Bless the Daily Mail for its customary bullet-point style, which can clarify even a half-century-old scandal. Back in the 1960s, researchers were not required to divulge any conflicts of interest that might make their findings more interesting if the public knew about those conflicts.
Last September, JAMA Internal Medicine issued a special report illuminating the unwisdom of that old policy. Here is the bottom line, as phrased by Mia DeGraaf:
The sugar industry paid prestigious Harvard scientists to publish research saying fat — not sugar — was a key cause of heart disease… It meant sugar chiefs could work closely with researchers to re-draft and re-draft their paper until it was “satisfactory” — without having to report their involvement… The result shaped public health approaches to nutrition for years.
Years? More like decades. Nobody figured out until 1984 that the crooked 1967 research was funded by the Sugar Research Foundation (SRF), aka the Sugar Association. And it just recently came to light that a certain doctor was “commissioned by the SRF to reach a specific conclusion.”
Consequently, dietary fat got a bum rap, and millions of people missed out on the potential health benefits of good cholesterol, and were conned into substituting products filled with deadly trans fats. And sugar, of course. To make up for the missing flavor that had been supplied by reasonable and necessary dietary fat, everyone began to consume mountains of deadly crystal, powder, and fluid.
When asked about this recently, the Sugar Association said that “when the studies in question were published funding disclosures and transparency standards were not the norm they are today.” In other words, the were able to get away with it and so they did.
Wait, there’s more
That was not the only food-related scandal that came out in 2016. For Eater.com, Chris Fuhrmeister reported on several others. Just when people were warming up to the idea that a healthy diet can include olive oil, news of adulterated and misleadingly-labeled olive oil burst into the headlines, and the governments of both Italy and the U.S. began to take a closer look.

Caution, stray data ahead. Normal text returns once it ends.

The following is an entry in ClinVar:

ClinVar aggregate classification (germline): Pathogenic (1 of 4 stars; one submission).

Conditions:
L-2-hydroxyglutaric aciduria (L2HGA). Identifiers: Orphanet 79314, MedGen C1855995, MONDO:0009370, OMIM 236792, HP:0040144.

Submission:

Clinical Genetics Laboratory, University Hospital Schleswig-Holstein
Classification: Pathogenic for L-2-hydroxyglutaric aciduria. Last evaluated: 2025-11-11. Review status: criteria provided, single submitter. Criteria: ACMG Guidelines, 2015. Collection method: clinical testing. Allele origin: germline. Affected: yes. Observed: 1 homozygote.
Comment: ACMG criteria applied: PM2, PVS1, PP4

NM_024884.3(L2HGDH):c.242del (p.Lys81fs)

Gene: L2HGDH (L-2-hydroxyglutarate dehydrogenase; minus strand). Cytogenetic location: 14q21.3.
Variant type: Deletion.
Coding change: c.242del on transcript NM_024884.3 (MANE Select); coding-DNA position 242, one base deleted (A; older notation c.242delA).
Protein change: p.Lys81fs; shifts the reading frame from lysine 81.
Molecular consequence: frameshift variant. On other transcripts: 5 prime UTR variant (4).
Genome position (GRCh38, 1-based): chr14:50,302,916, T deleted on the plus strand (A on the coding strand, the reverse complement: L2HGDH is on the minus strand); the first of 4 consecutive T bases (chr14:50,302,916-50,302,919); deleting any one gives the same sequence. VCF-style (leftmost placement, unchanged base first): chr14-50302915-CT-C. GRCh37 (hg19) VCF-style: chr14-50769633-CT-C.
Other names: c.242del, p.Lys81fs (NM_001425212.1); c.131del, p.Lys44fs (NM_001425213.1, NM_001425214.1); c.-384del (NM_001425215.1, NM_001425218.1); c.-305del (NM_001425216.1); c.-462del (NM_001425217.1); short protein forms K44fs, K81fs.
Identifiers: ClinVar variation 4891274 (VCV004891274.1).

A company that makes meal replacement bars and drink powder audaciously named its products Soylent. (This branding was an homage to the 1973 horror movie Soylent Green in which a corporation sold food made from human bodies.) At any rate, last fall several people got sick from Soylent bars, specifically from some kind of algae that was part of the recipe.
Various fast-food franchises apparently got into legal tiffs over who invented which kind of fancy burger or whatever. A product called Just Mayo got in trouble for shady marketing practices. Many restaurants’ farm-to-table freshness claims were exposed as lies. McDonald’s staged a publicity stunt by paying a real chef to use their ingredients to deceive journalists who write about food. Then there was a mail-order wine Ponzi scheme that needn’t concern us here.
Your responses and feedback are welcome!
Source: “Revealed: How the sugar industry paid prestigious Harvard researchers to say fat (NOT sugar) caused heart disease,” DailyMail.co.uk, 09/12/16
Source: “The Wildest Food Scandals of 2016,” Eater.com, 12/30/16
Image by Bryan Ledgard on Flickr